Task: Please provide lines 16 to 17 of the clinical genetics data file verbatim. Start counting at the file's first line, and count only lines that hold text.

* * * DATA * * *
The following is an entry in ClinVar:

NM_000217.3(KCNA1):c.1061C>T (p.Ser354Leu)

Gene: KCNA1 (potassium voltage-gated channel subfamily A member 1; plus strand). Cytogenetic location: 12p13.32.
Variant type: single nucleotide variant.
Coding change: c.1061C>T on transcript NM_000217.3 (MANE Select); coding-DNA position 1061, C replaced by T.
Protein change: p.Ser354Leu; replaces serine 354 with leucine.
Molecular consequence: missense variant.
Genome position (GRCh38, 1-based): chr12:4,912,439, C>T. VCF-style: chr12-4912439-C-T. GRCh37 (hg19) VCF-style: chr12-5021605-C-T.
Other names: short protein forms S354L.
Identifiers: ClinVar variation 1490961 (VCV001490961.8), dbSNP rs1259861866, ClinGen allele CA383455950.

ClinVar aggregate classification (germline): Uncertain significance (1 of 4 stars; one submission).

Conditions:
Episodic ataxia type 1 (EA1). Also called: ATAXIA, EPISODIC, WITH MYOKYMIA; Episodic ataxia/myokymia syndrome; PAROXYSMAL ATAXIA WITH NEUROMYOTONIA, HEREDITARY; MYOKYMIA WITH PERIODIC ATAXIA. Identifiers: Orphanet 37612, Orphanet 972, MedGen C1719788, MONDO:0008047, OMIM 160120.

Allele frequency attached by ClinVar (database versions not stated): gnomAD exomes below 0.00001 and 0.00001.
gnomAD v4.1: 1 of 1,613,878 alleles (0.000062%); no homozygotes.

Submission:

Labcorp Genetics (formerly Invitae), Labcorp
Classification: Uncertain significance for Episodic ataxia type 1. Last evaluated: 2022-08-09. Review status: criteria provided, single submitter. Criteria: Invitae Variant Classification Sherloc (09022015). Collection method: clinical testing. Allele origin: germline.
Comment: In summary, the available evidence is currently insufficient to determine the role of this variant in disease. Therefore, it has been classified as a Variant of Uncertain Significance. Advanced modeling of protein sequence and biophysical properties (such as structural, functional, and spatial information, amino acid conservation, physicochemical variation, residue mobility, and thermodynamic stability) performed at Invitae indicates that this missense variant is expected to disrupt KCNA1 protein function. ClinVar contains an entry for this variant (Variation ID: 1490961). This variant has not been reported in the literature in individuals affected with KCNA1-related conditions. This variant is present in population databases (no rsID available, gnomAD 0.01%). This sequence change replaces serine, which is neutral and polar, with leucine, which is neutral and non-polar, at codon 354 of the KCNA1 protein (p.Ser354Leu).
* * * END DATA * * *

Submission:

Labcorp Genetics (formerly Invitae), Labcorp